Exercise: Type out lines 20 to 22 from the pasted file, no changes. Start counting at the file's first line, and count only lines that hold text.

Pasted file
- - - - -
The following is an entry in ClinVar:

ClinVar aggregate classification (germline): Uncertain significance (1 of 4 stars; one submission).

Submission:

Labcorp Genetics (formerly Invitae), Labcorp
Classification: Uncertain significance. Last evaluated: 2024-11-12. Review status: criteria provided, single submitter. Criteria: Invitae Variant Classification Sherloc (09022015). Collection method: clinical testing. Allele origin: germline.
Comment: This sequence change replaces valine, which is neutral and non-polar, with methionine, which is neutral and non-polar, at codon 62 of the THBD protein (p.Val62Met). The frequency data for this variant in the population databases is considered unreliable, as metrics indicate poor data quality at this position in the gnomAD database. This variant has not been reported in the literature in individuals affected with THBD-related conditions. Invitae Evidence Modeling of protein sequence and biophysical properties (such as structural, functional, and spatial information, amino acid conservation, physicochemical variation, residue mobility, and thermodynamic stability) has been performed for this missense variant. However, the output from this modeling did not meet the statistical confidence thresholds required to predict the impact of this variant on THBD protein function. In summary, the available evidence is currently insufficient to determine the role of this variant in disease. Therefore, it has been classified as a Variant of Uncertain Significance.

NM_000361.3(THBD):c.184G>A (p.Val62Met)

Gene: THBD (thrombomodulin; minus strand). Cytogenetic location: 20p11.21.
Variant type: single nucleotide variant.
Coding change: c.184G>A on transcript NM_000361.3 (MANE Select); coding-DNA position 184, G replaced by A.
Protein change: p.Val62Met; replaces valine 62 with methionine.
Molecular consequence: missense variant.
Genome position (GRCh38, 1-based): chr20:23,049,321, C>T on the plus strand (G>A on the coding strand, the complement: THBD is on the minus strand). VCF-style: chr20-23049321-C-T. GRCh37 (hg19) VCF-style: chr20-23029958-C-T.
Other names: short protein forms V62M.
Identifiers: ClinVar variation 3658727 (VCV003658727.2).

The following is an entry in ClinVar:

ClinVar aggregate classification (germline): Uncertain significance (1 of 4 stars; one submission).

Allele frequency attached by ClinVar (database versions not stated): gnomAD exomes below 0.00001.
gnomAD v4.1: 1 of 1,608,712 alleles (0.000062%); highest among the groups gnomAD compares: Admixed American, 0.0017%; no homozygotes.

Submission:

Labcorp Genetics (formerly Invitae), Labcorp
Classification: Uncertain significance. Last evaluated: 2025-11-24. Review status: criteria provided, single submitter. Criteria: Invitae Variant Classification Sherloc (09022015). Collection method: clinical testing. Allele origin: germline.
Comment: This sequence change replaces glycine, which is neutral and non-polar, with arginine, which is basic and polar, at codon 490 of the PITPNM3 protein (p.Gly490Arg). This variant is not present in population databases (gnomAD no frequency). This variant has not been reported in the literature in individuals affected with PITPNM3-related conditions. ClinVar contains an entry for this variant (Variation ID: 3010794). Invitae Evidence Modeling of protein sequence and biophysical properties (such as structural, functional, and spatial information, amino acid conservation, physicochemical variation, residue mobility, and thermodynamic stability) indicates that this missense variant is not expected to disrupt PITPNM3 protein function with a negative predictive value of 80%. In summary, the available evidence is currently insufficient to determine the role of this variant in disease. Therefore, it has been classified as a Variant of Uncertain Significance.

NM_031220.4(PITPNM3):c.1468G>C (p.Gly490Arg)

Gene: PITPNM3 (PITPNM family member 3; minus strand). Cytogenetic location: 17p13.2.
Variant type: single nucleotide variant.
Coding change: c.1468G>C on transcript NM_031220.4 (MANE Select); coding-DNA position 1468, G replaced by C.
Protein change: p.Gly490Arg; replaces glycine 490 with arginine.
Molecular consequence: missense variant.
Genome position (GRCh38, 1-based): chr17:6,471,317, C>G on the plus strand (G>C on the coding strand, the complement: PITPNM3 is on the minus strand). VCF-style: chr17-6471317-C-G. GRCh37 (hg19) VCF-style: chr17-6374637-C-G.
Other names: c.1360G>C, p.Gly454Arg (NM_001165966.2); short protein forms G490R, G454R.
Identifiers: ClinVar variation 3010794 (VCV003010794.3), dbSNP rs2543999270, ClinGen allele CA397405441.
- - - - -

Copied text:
Submission:

Labcorp Genetics (formerly Invitae), Labcorp
Classification: Uncertain significance. Last evaluated: 2025-11-24. Review status: criteria provided, single submitter. Criteria: Invitae Variant Classification Sherloc (09022015). Collection method: clinical testing. Allele origin: germline.